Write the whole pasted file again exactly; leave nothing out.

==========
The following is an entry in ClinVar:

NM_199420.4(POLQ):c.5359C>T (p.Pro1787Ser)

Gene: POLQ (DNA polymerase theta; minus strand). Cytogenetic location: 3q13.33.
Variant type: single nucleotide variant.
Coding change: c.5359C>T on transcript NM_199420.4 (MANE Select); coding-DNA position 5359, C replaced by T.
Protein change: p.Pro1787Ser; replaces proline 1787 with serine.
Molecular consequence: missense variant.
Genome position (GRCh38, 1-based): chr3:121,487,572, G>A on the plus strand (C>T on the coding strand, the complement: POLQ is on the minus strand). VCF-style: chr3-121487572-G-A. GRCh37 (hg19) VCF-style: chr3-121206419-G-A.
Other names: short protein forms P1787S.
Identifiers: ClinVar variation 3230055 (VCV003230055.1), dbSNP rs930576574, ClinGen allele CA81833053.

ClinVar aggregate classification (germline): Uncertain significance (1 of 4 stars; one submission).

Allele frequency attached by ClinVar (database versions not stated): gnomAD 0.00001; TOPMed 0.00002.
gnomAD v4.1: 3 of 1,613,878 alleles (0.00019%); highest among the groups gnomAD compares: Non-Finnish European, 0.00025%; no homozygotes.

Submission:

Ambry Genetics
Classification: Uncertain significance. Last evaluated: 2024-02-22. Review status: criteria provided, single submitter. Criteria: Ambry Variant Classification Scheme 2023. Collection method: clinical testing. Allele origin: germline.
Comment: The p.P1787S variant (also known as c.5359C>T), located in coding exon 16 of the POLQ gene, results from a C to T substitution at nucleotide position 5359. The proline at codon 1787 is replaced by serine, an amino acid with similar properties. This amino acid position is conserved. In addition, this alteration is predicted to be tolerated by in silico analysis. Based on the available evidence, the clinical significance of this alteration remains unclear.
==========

The following is an entry in ClinVar:

NM_199420.4(POLQ):c.5359C>T (p.Pro1787Ser)

Gene: POLQ (DNA polymerase theta; minus strand). Cytogenetic location: 3q13.33.
Variant type: single nucleotide variant.
Coding change: c.5359C>T on transcript NM_199420.4 (MANE Select); coding-DNA position 5359, C replaced by T.
Protein change: p.Pro1787Ser; replaces proline 1787 with serine.
Molecular consequence: missense variant.
Genome position (GRCh38, 1-based): chr3:121,487,572, G>A on the plus strand (C>T on the coding strand, the complement: POLQ is on the minus strand). VCF-style: chr3-121487572-G-A. GRCh37 (hg19) VCF-style: chr3-121206419-G-A.
Other names: short protein forms P1787S.
Identifiers: ClinVar variation 3230055 (VCV003230055.1), dbSNP rs930576574, ClinGen allele CA81833053.

ClinVar aggregate classification (germline): Uncertain significance (1 of 4 stars; one submission).

Allele frequency attached by ClinVar (database versions not stated): gnomAD 0.00001; TOPMed 0.00002.
gnomAD v4.1: 3 of 1,613,878 alleles (0.00019%); highest among the groups gnomAD compares: Non-Finnish European, 0.00025%; no homozygotes.

Submission:

Ambry Genetics
Classification: Uncertain significance. Last evaluated: 2024-02-22. Review status: criteria provided, single submitter. Criteria: Ambry Variant Classification Scheme 2023. Collection method: clinical testing. Allele origin: germline.
Comment: The p.P1787S variant (also known as c.5359C>T), located in coding exon 16 of the POLQ gene, results from a C to T substitution at nucleotide position 5359. The proline at codon 1787 is replaced by serine, an amino acid with similar properties. This amino acid position is conserved. In addition, this alteration is predicted to be tolerated by in silico analysis. Based on the available evidence, the clinical significance of this alteration remains unclear.